Google to make products in the Shopping tab free to list

From mid-October 2020, it will be free to list your products in Google Shopping in UK and Europe through the Merchant Centre:

"Beginning next week, search results on the Google Shopping tab will consist primarily of free listings, helping merchants better connect with consumers, regardless of whether they advertise on Google. With hundreds of millions of shopping searches on Google each day, we know that many retailers have the items people need in stock and ready to ship, but are less discoverable online.

For retailers, this change means free exposure to millions of people who come to Google every day for their shopping needs. For shoppers, it means more products from more stores, discoverable through the Google Shopping tab. For advertisers, this means paid campaigns can now be augmented with free listings. 

If you’re an existing user of Merchant Center and Shopping ads, you don’t have to do anything to take advantage of the free listings, and for new users of Merchant Center, we’ll continue working to streamline the onboarding process over the coming weeks and months." 

Read the announcement

What does this mean for advertisers?

Advertisers are now automatically opted in to ‘surfaces across Google’, which means that free listings will be eligible on the Shopping tab. To check, go to the Growth tab in Merchant Center under Manage Programmes.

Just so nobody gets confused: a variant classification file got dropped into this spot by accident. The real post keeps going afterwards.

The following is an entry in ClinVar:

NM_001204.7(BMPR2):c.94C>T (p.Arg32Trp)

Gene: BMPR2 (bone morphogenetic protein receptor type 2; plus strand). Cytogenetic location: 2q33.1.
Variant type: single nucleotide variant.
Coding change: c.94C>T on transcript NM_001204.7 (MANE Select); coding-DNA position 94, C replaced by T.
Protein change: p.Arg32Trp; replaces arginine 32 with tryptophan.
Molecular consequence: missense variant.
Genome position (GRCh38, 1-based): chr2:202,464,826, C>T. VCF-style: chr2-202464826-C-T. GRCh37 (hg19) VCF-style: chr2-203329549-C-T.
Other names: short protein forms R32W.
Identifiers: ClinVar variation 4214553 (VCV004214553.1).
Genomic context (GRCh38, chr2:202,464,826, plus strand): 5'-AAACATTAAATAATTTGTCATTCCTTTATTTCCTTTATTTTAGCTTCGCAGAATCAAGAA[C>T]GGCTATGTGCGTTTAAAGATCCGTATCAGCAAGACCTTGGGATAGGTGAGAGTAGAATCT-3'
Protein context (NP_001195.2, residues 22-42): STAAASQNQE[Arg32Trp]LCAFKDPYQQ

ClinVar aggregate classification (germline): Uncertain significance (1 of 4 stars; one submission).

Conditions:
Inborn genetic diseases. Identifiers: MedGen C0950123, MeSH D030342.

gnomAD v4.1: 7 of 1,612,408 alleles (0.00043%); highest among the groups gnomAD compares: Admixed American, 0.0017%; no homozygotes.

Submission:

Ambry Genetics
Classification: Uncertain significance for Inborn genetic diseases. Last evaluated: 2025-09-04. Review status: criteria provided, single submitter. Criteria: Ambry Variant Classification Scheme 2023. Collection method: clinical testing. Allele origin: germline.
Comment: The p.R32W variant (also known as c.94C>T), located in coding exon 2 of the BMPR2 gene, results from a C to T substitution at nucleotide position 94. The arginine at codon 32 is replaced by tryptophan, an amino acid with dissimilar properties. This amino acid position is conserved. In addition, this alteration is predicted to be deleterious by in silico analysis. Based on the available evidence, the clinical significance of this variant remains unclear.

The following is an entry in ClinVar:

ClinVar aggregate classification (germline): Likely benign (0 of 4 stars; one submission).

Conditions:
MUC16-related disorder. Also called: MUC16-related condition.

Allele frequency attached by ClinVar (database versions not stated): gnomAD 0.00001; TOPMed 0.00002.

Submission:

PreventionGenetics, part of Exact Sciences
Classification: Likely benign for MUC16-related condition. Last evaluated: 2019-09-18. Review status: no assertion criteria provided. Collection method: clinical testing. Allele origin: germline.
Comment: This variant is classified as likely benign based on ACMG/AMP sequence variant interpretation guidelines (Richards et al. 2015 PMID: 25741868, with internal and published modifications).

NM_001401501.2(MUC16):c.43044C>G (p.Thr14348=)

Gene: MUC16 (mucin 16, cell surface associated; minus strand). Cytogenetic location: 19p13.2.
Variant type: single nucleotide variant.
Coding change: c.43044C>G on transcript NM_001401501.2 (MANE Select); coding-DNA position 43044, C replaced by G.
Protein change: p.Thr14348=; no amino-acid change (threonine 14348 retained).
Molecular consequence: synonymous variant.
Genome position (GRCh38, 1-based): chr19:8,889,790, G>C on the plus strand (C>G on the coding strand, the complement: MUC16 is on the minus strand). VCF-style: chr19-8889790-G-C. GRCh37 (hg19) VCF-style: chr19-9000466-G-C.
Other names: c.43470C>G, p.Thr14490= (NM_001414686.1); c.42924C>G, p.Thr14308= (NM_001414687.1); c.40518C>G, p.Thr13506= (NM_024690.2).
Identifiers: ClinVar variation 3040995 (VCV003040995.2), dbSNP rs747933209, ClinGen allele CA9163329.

We don’t think that this is actually going to have a major impact on advertisers since, despite the large volume of listings on the Shopping tag, the majority of Shopping ad clicks come from the search engine results page, and this will remain an exclusively paid-for ‘surface’.

There will also still be paid listings in the Shopping tab – probably at the top and bottom.

Why is Google opening up listings?

The first reason Google is taking this path is in response to the massive gain in product advertising share for Amazon in the last few years.

Secondly, it will raise the profile of the Shopping tab, and appeal to consumers as well as advertisers. Potential new advertisers can ‘try before they buy’ and become familiar with the platform before deciding whether to pay for product ads.

The change will, of course, raise awareness of the Shopping platform. It also improves Google’s argument that it is opening Shopping up to competition, complying with the EU’s competition ruling that saw the company fined $2.4bn in 2017.

Google’s own line is that it has introduced the change to help struggling businesses who can’t afford to advertise at scale. They claim to have brought the plans forward in response to current crisis.

We feel that this is a good move in many ways for both consumers, retailers and Google, and it will indeed go some way to combat Amazon’s dominance in product listings. We will watch with interest to see how the change affects advertisers, and of course we will discuss the developments with our clients individually.

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